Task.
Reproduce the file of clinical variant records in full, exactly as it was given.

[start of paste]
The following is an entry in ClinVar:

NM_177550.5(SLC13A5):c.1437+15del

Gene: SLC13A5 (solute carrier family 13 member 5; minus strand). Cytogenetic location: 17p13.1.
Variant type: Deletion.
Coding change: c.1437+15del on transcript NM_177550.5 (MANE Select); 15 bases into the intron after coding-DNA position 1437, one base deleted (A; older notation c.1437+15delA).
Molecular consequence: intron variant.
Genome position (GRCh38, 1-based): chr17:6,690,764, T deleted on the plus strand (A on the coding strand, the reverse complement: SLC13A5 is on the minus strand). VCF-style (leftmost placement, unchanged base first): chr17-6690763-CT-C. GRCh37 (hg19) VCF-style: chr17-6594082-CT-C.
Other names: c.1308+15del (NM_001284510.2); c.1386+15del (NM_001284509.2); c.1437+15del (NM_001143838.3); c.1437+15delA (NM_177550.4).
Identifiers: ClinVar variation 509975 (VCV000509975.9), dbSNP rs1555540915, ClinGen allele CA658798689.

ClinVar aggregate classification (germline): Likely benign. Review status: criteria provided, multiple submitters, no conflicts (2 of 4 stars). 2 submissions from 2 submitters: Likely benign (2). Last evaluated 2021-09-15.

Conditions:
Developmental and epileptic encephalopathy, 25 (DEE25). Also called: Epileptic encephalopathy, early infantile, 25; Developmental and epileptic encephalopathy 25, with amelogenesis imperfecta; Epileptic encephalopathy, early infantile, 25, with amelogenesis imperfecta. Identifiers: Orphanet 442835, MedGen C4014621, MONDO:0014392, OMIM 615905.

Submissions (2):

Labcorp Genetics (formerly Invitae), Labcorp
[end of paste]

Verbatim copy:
The following is an entry in ClinVar:

NM_177550.5(SLC13A5):c.1437+15del

Gene: SLC13A5 (solute carrier family 13 member 5; minus strand). Cytogenetic location: 17p13.1.
Variant type: Deletion.
Coding change: c.1437+15del on transcript NM_177550.5 (MANE Select); 15 bases into the intron after coding-DNA position 1437, one base deleted (A; older notation c.1437+15delA).
Molecular consequence: intron variant.
Genome position (GRCh38, 1-based): chr17:6,690,764, T deleted on the plus strand (A on the coding strand, the reverse complement: SLC13A5 is on the minus strand). VCF-style (leftmost placement, unchanged base first): chr17-6690763-CT-C. GRCh37 (hg19) VCF-style: chr17-6594082-CT-C.
Other names: c.1308+15del (NM_001284510.2); c.1386+15del (NM_001284509.2); c.1437+15del (NM_001143838.3); c.1437+15delA (NM_177550.4).
Identifiers: ClinVar variation 509975 (VCV000509975.9), dbSNP rs1555540915, ClinGen allele CA658798689.

ClinVar aggregate classification (germline): Likely benign. Review status: criteria provided, multiple submitters, no conflicts (2 of 4 stars). 2 submissions from 2 submitters: Likely benign (2). Last evaluated 2021-09-15.

Conditions:
Developmental and epileptic encephalopathy, 25 (DEE25). Also called: Epileptic encephalopathy, early infantile, 25; Developmental and epileptic encephalopathy 25, with amelogenesis imperfecta; Epileptic encephalopathy, early infantile, 25, with amelogenesis imperfecta. Identifiers: Orphanet 442835, MedGen C4014621, MONDO:0014392, OMIM 615905.

Submissions (2):

Labcorp Genetics (formerly Invitae), Labcorp